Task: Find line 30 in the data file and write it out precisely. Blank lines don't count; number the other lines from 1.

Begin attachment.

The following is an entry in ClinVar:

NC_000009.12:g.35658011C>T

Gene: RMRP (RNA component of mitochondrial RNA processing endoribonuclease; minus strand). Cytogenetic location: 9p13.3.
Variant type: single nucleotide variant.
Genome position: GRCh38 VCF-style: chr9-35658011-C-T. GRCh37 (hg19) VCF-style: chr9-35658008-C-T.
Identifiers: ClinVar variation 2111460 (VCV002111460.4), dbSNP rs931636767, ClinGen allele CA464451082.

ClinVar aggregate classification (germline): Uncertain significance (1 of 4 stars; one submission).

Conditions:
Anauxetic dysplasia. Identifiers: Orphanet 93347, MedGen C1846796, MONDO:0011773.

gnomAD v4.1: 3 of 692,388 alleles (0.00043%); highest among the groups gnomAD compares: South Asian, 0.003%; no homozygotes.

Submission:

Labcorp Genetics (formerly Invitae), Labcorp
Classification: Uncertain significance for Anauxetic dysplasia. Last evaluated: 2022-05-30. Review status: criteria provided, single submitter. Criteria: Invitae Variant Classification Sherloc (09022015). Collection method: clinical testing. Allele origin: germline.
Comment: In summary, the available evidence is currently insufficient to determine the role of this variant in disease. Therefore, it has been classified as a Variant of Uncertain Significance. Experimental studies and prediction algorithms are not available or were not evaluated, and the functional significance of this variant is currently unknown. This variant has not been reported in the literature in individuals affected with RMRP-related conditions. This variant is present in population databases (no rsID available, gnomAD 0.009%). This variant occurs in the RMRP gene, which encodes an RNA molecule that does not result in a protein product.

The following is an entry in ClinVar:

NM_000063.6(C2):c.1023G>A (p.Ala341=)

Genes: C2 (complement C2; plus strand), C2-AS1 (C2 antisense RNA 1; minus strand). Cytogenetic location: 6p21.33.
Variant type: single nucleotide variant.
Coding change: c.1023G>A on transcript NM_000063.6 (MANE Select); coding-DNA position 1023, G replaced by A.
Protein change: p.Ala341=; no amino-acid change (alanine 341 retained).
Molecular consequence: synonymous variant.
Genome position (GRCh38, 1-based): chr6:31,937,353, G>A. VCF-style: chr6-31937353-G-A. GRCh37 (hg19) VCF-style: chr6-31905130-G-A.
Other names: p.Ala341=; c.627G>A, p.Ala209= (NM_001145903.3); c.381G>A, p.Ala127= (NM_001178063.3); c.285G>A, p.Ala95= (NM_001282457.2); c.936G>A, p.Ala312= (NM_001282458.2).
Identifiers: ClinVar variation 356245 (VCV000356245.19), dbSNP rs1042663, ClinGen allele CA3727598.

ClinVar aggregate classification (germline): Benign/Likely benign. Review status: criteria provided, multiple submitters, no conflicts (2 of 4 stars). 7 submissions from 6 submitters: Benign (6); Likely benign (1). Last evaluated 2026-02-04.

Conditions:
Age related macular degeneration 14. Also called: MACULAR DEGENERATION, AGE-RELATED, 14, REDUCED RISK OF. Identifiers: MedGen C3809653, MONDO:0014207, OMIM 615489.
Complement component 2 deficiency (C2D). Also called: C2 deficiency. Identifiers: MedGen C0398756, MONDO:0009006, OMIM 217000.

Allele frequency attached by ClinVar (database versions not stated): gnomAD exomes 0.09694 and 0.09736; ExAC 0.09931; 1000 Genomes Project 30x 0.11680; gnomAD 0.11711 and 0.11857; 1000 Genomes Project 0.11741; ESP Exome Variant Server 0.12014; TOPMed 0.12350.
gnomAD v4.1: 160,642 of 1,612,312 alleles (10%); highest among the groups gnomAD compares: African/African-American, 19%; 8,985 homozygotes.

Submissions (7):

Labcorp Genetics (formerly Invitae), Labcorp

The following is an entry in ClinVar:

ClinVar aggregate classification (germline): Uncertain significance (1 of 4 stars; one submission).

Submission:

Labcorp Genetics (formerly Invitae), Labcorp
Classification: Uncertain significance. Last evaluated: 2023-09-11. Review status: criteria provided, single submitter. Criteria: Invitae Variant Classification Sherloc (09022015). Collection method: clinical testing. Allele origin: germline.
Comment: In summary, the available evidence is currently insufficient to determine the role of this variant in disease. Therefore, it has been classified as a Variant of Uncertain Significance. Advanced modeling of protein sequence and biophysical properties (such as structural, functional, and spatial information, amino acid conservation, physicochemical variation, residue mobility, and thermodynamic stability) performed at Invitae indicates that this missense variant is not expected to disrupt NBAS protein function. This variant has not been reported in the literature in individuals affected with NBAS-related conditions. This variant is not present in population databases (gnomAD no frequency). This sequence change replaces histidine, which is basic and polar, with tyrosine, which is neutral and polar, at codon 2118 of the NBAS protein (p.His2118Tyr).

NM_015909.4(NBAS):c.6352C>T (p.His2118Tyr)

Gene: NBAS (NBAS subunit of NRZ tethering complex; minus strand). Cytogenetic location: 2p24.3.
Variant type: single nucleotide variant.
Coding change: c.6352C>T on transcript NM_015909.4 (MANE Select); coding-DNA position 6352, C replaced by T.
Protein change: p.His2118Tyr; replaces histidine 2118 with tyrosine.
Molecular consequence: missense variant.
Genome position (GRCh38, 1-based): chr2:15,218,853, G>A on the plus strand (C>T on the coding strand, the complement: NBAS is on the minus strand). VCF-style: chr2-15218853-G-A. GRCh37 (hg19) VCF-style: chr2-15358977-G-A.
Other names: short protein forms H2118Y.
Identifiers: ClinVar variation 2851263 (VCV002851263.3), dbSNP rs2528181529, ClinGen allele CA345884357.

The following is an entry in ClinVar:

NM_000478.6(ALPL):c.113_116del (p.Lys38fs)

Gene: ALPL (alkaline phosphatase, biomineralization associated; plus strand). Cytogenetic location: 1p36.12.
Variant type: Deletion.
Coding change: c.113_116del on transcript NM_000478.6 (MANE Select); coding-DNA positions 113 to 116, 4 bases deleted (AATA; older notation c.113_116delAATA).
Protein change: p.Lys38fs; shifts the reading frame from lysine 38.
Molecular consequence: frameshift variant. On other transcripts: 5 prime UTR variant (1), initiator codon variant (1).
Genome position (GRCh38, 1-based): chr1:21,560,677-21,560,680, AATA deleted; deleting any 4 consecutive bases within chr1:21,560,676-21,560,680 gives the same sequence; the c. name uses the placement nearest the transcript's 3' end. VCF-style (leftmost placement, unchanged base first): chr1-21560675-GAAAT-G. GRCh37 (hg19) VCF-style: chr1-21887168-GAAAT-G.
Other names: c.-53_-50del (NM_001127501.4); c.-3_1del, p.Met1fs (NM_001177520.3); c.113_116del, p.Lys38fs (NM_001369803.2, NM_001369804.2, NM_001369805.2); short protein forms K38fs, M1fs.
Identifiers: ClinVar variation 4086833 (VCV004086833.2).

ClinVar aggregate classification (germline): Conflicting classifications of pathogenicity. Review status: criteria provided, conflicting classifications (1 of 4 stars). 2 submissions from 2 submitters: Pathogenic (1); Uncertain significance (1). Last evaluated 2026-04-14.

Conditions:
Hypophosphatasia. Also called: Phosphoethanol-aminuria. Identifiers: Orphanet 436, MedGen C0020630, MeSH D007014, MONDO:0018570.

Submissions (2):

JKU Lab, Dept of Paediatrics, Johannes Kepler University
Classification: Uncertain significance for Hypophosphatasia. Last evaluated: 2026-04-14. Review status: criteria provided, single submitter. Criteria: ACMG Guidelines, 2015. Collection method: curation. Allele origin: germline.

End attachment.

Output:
gnomAD v4.1: 160,642 of 1,612,312 alleles (10%); highest among the groups gnomAD compares: African/African-American, 19%; 8,985 homozygotes.